“There’s going to be a roadmap over the next 15 to 20 years, where people transition from heavily intensive coal jobs to more renewable energy jobs. My view is that it isn't a replacement, it's an addition, so I think we're going to see significant job growth within Mpumalanga.

“We're also going to see significant improvements within the infrastructure of the electricity sector within Mpumalanga, and this should all bode well for the province and the country as a whole,” said Venn.

Mining Weekly: Will you be doing a lot in parallel in East Africa?

Venn: We have very advanced projects within Kenya and Tanzania. We were successful in the Tanzanian tender in January this year, so our expectation is that we should start construction in Kenya and Tanzania over the next 12 months. The wind resource in East Africa, as we've seen from Lake Turkana, is a fantastic resource, and the Kenyan electricity grid is already over 90% green, which means that any product manufactured in Kenya today can get the green label and gain an advantage from being a green product manufactured in Africa. It's very exciting for us and our teams in those countries and we look forward to the approval of the Tanzanian Competition Commission so that we can move forward.

What is Seriti Green’s ambition when it comes to helping to decarbonise South Africa’s electricity grid?

We will start off with the 150 MW nameplate wind project in Mpumalanga, which will generate in the region of 500 GWh for Seriti Resources’ coal mines. In addition, the rest of the project generates more than 1 000 GWh of green electricity that will be on sold to other customers within South Africa. These are significant steps moving forward in decarbonising the grid. We also have a huge opportunity within Seriti with water that occurs within the coal mining operation and the water treatment that takes place. We’re going to be leveraging that water for the construction of the wind farms and solar farms, and in the future we also want to leverage that water for green hydrogen production.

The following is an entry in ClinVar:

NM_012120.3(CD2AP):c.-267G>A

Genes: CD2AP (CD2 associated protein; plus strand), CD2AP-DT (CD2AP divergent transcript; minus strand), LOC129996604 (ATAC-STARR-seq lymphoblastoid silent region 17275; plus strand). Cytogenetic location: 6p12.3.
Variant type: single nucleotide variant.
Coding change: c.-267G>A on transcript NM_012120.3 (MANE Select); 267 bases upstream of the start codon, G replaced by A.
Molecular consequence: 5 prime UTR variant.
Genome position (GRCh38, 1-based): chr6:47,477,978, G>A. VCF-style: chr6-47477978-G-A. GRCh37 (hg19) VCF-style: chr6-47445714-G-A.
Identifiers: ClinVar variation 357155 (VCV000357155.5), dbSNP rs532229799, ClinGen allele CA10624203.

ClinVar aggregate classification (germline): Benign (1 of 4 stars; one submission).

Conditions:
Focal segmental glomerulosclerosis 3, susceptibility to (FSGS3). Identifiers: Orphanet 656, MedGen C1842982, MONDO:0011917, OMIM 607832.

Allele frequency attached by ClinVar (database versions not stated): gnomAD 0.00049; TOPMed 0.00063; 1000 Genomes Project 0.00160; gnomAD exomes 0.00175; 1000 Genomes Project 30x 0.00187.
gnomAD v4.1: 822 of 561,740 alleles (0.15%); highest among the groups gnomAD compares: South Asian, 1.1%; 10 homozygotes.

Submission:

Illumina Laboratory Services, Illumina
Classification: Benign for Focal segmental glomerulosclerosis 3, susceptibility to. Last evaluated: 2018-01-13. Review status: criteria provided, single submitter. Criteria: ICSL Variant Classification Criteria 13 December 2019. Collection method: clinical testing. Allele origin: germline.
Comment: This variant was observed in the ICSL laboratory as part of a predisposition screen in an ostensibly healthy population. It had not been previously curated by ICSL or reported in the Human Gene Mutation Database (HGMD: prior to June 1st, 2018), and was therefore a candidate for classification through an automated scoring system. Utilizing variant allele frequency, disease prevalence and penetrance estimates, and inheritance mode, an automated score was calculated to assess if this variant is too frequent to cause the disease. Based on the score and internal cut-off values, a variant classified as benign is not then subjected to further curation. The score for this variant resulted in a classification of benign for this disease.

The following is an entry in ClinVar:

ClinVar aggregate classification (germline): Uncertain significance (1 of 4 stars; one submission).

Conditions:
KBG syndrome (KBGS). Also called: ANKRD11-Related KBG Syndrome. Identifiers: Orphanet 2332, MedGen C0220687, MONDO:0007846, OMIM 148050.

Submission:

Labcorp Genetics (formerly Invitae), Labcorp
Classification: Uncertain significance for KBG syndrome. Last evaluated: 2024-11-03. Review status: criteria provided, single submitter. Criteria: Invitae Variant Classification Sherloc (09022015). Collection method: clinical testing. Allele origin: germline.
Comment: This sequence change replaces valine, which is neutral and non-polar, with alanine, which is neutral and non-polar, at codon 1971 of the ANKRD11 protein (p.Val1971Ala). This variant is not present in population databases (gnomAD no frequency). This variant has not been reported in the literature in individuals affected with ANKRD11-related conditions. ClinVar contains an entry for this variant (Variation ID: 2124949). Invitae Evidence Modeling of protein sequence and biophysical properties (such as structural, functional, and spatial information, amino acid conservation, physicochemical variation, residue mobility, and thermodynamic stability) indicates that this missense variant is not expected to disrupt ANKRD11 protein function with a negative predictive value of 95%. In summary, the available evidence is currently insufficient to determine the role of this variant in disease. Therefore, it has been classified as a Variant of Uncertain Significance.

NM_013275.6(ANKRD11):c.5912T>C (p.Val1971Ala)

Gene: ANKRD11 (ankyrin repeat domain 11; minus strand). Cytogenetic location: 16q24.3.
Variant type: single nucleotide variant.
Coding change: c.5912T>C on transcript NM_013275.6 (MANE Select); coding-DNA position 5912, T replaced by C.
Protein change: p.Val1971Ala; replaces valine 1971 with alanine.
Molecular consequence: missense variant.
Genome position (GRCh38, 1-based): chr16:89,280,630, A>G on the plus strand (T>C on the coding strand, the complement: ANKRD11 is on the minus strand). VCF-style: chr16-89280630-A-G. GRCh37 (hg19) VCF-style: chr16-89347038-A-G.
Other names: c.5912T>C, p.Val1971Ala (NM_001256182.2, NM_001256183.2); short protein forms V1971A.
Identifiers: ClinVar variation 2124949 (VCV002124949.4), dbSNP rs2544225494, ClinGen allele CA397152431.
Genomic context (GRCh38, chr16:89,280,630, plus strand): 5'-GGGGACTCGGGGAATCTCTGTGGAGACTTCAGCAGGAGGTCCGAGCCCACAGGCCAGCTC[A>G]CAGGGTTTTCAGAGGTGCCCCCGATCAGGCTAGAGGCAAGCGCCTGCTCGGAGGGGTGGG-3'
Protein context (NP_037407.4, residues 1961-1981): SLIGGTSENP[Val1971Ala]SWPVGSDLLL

Do you share the growing view that green hydrogen forms an indispensable storage role in the renewable energy ecosystem?

I think we must get our priorities right in South Africa. Number one is absolutely sorting out the loadshedding challenges that we have. Once we have a stable grid and the loadshedding challenges are sorted out, green hydrogen is something that is important for our country. I always inform people that the words are green hydrogen, and green stands for clean electricity. We really need to support and build up the renewable energy space so that we can produce the green electricity effectively and efficiently for green hydrogen and there are numerous steps that we need to take place. To date, the country's built approximately 7 GW of renewable energy. We need to build a further 50 MW over the next ten years to alleviate and loadshedding, so we need to start building much bigger projects. We can't be limited by the 75 MW PV limitations and 150 MW wind projects. We really need to build out large scale renewable energy to assist with the loadshedding. Then in addition, it's the green hydrogen where the electrolysers and the water can all come into play. We have a huge advantage with having Sasol within the boundaries of the country. Sasol is the largest producer of hydrogen today, and Sasol understands the downstream processes of hydrogen, so producing green hydrogen and delivering green hydrogen to Sasol, as one of the offtakers, is an important step for industrialisation in the country and the growth of jobs.